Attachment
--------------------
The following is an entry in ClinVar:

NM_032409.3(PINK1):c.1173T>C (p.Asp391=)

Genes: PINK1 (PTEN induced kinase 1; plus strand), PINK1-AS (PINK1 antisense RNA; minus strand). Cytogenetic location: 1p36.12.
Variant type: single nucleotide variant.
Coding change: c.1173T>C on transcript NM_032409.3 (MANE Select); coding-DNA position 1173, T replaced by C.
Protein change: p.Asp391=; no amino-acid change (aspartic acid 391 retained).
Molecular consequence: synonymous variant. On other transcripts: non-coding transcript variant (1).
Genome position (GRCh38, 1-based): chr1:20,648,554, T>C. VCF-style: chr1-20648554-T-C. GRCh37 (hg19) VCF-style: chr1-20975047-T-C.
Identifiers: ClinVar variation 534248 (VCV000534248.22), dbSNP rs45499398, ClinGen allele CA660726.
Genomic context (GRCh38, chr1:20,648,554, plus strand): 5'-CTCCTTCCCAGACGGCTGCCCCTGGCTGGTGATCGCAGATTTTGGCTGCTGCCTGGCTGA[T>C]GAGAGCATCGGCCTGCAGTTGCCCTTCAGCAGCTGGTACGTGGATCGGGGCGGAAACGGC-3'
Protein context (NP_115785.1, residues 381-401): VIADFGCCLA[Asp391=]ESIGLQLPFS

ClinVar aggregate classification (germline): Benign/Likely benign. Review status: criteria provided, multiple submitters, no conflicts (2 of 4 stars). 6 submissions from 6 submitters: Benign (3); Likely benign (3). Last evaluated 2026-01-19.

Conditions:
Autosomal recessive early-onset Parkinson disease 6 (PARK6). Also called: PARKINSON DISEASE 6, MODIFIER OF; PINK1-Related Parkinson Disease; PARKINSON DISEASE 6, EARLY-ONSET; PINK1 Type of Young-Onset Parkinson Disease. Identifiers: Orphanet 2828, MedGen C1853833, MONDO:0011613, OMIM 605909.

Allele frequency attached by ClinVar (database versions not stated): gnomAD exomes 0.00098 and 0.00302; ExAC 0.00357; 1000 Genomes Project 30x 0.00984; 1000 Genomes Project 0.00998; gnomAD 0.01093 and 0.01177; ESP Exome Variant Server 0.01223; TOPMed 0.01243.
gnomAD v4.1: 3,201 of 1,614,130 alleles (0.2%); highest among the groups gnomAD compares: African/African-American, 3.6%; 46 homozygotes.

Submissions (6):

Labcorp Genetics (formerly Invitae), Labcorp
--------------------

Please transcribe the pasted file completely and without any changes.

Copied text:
The following is an entry in ClinVar:

NM_032409.3(PINK1):c.1173T>C (p.Asp391=)

Genes: PINK1 (PTEN induced kinase 1; plus strand), PINK1-AS (PINK1 antisense RNA; minus strand). Cytogenetic location: 1p36.12.
Variant type: single nucleotide variant.
Coding change: c.1173T>C on transcript NM_032409.3 (MANE Select); coding-DNA position 1173, T replaced by C.
Protein change: p.Asp391=; no amino-acid change (aspartic acid 391 retained).
Molecular consequence: synonymous variant. On other transcripts: non-coding transcript variant (1).
Genome position (GRCh38, 1-based): chr1:20,648,554, T>C. VCF-style: chr1-20648554-T-C. GRCh37 (hg19) VCF-style: chr1-20975047-T-C.
Identifiers: ClinVar variation 534248 (VCV000534248.22), dbSNP rs45499398, ClinGen allele CA660726.
Genomic context (GRCh38, chr1:20,648,554, plus strand): 5'-CTCCTTCCCAGACGGCTGCCCCTGGCTGGTGATCGCAGATTTTGGCTGCTGCCTGGCTGA[T>C]GAGAGCATCGGCCTGCAGTTGCCCTTCAGCAGCTGGTACGTGGATCGGGGCGGAAACGGC-3'
Protein context (NP_115785.1, residues 381-401): VIADFGCCLA[Asp391=]ESIGLQLPFS

ClinVar aggregate classification (germline): Benign/Likely benign. Review status: criteria provided, multiple submitters, no conflicts (2 of 4 stars). 6 submissions from 6 submitters: Benign (3); Likely benign (3). Last evaluated 2026-01-19.

Conditions:
Autosomal recessive early-onset Parkinson disease 6 (PARK6). Also called: PARKINSON DISEASE 6, MODIFIER OF; PINK1-Related Parkinson Disease; PARKINSON DISEASE 6, EARLY-ONSET; PINK1 Type of Young-Onset Parkinson Disease. Identifiers: Orphanet 2828, MedGen C1853833, MONDO:0011613, OMIM 605909.

Allele frequency attached by ClinVar (database versions not stated): gnomAD exomes 0.00098 and 0.00302; ExAC 0.00357; 1000 Genomes Project 30x 0.00984; 1000 Genomes Project 0.00998; gnomAD 0.01093 and 0.01177; ESP Exome Variant Server 0.01223; TOPMed 0.01243.
gnomAD v4.1: 3,201 of 1,614,130 alleles (0.2%); highest among the groups gnomAD compares: African/African-American, 3.6%; 46 homozygotes.

Submissions (6):

Labcorp Genetics (formerly Invitae), Labcorp